Thursday, 28 February 2013

Introduction to Synthetic Turquoise Gemstone

Cabochon of synthetic turquoise, 18 ct
Hydrated phosphate of copper and aluminum, This is manufactured from artificial raw materials, by a sintering process similar to that used for ceramics. It is fairly similar to natural turquoise in chemical composition and crystal structure; although the water content is lower, perhaps as a result of the production process.

Crystal system
Triclinic, but as this product is an aggregate of minute grains, the individual crystals can never be distinguished.

In bars or "ingots" obtained from k. mould, of a uniform, bright blue color very similar to that of the natural gem. It is also produced with a network of blackish veins.

Physical properties
It has a hardness 01 5.5 to 6, like the (rare) very good quality natural turquoise. It has a density of 2.60 to 2.75 g/cm3. As often happens with microcrystalline materials, only one refractive index is measurable; it is around 1.60.

Uncut synthetic turquoise, 80 mmAt the moment, synthetic turquoise is only produced in France.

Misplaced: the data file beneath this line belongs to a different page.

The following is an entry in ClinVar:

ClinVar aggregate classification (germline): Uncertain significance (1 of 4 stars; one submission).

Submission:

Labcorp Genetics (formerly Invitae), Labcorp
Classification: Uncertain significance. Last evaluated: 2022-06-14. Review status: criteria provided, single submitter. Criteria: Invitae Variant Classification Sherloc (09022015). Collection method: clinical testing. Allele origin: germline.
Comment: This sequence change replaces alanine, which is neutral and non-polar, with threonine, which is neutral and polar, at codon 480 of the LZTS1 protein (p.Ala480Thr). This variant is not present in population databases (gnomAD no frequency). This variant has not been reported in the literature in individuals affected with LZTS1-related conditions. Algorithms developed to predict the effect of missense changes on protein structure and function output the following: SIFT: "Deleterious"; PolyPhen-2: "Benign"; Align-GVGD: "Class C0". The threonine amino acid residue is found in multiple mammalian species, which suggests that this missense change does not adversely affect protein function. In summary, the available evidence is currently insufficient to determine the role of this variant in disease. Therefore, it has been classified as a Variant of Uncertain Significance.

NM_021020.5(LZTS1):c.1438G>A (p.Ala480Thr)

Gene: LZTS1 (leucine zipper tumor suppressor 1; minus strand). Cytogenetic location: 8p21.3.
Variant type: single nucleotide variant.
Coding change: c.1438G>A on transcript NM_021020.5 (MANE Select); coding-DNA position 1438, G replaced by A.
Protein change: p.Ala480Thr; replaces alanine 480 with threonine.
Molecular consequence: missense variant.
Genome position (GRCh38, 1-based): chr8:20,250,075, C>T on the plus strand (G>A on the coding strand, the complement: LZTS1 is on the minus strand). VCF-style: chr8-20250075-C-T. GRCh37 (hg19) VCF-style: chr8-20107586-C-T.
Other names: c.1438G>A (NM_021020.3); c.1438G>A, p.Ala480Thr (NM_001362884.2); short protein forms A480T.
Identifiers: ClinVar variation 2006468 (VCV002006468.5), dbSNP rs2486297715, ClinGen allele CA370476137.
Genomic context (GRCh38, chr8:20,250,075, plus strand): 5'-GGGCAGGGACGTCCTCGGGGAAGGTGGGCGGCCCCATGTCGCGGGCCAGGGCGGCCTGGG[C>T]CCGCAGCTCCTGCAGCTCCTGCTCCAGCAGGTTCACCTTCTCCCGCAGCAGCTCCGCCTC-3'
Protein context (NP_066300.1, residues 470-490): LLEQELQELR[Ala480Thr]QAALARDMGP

48.1 Synthetic turquoise
The synthetic turquoise produced is used exclusively as an ornamental material.

It is usually very homogeneous, and a striking, light blue color. It takes a good polish like good quality natural turquoise, only very thin pieces are translucent. It is always cut into cabochons or spherical or polished pieces for necklaces. It is also produced with blackish veining, like some natural turquoise.

Distinctive features
It has the physical properties of good quality natural turquoise. Its hardness is, therefore, much greater than that of nearly all natural turquoise avail-able on the market. Under a microscope, or even a lens, a minute cellular pattern like hexagonal mesh is visible in one direction only, and this is the surest means of distinction. Unlike most natural turquoise nowadays, it is not treated with paraffin.

Quite low, several times lower than that of natural turquoise of similar quality and even a lot less than that of poor-quality natural turquoise.

Writer – Curzio Cipriani & Alessandro Borelli

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